“Divided by Infinity,” by Robert Charles Wilson brings you back to the vanishing world of the used book store — the smell of old bindings, the rattle of bead curtains, the rumpled owner — but which world is it?
Bill Keller recently lost his wife, Lorraine, who used to work in Finders, a place whose loving description reminds me of book stores gone to other realms, like the Gotham Book Mart or Avenue Victor Hugo. He used to read a lot of science fiction back in the day, so he picks up a couple paperbacks — of classics he’s never seen before. That can’t be right.
Bill tries to track down what the books are and where they came from. When he confronts the owner of Finders, he receives a kind of answer in a psuedoscience tract., which claims that due to parallel universes we never die, we just become less likely. It’s hard to say how seriously Bill takes this, but he seems comforted by the idea. And just when you think the story is well settled into a meditation on the unlikeliness of our continued existence, it takes a turn through a narrative wormhole that comes up in a whole new, creepy territory.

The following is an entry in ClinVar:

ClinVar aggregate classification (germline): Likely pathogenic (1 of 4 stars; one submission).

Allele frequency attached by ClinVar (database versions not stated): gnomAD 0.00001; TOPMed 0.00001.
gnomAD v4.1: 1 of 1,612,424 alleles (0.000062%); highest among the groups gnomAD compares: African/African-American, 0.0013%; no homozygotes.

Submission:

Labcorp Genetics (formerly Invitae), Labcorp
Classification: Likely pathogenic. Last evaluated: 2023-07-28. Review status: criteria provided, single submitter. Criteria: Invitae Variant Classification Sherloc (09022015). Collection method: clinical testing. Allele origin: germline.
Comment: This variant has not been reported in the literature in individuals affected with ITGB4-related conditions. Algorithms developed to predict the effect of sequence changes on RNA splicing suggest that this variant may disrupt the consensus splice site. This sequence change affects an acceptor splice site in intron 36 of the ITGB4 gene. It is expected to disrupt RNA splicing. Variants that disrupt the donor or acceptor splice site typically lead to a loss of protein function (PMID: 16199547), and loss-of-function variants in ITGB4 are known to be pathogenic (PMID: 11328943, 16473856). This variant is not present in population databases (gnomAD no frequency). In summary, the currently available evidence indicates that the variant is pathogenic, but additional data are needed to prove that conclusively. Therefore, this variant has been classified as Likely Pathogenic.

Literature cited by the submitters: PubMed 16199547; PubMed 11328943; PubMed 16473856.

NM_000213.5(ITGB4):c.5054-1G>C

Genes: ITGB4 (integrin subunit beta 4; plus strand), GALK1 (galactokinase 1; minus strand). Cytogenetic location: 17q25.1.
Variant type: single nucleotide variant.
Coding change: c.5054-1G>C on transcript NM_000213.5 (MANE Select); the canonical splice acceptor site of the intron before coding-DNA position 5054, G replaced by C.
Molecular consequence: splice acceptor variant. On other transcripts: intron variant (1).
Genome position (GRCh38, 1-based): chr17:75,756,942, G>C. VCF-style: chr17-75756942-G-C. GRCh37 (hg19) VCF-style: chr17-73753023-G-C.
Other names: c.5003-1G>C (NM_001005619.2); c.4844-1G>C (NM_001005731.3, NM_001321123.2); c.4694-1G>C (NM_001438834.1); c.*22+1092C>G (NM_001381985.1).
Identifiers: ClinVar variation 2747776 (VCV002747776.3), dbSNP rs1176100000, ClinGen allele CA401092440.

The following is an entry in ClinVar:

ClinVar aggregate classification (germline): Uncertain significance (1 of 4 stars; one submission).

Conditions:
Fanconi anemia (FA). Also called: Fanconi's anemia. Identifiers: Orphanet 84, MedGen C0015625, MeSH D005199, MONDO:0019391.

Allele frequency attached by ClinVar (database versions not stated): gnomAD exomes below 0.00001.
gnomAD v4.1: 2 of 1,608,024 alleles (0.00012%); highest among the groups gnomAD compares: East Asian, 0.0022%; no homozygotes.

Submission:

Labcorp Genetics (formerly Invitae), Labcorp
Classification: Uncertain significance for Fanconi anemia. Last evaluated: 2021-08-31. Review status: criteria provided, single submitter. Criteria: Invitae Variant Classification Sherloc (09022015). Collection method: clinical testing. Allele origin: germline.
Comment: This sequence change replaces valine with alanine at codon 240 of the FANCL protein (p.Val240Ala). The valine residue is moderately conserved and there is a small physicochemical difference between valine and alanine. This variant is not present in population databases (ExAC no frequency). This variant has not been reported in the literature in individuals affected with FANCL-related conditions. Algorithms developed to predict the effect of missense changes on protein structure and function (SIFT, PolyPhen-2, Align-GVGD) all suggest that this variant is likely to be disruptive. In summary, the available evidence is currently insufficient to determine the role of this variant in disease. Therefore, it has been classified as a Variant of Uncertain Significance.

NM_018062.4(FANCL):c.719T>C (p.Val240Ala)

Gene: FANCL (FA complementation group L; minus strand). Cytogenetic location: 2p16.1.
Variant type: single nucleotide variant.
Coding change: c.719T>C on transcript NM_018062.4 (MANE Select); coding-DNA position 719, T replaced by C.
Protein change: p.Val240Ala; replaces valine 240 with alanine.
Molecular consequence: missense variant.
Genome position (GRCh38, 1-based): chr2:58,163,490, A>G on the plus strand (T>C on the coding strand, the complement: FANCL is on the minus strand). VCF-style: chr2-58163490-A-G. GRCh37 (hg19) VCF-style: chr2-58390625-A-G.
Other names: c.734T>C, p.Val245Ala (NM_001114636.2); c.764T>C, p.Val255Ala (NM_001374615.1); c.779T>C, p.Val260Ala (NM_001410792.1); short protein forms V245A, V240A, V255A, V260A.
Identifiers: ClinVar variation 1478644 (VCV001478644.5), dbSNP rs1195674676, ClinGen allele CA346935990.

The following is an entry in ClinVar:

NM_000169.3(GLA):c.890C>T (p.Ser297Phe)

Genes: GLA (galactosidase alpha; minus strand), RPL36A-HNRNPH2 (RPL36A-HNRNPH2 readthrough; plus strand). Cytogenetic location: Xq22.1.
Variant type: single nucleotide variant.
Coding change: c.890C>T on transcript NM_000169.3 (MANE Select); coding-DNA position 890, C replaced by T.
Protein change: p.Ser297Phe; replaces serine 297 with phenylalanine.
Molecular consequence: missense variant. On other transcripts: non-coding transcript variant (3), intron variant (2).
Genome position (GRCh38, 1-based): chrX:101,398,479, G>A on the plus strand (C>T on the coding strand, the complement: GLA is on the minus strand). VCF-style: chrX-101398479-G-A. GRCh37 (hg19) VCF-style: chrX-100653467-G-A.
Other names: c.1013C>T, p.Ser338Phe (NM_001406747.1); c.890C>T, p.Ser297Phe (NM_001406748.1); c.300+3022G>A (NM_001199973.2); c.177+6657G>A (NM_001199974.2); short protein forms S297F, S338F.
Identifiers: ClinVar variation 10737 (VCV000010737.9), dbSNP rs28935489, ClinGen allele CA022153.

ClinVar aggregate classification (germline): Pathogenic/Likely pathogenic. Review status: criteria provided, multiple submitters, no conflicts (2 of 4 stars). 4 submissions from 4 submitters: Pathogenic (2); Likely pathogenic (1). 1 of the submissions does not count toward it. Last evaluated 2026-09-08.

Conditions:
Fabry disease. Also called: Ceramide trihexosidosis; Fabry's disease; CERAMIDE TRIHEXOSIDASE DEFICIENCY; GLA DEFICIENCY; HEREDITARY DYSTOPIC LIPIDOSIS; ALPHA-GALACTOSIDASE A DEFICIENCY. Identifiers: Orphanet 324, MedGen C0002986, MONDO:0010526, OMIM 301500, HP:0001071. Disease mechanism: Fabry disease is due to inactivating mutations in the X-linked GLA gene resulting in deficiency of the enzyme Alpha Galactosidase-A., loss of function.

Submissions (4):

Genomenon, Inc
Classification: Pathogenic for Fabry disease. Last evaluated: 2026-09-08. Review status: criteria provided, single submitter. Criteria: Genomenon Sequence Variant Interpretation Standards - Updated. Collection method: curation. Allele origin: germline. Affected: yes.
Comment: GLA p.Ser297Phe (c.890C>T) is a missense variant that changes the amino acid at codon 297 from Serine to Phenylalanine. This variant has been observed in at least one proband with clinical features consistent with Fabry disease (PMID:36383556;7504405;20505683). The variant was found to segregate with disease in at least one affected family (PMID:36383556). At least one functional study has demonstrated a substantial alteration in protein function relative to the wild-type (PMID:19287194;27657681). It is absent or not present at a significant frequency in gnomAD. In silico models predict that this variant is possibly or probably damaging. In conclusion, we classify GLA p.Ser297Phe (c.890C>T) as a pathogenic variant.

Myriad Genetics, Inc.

The last third of the story is wrenching, but when I think back I remember the mundane details of the first two-thirds. The descriptions and observations are often beautiful and always spot-on. All the characters feel like real people, muddling through. This is a well-told, very strange story, and I thank Uncertain Principles for recommending it as an example of a good story using the Many Worlds Interpretation.
Collected in The Perseids and Other Stories.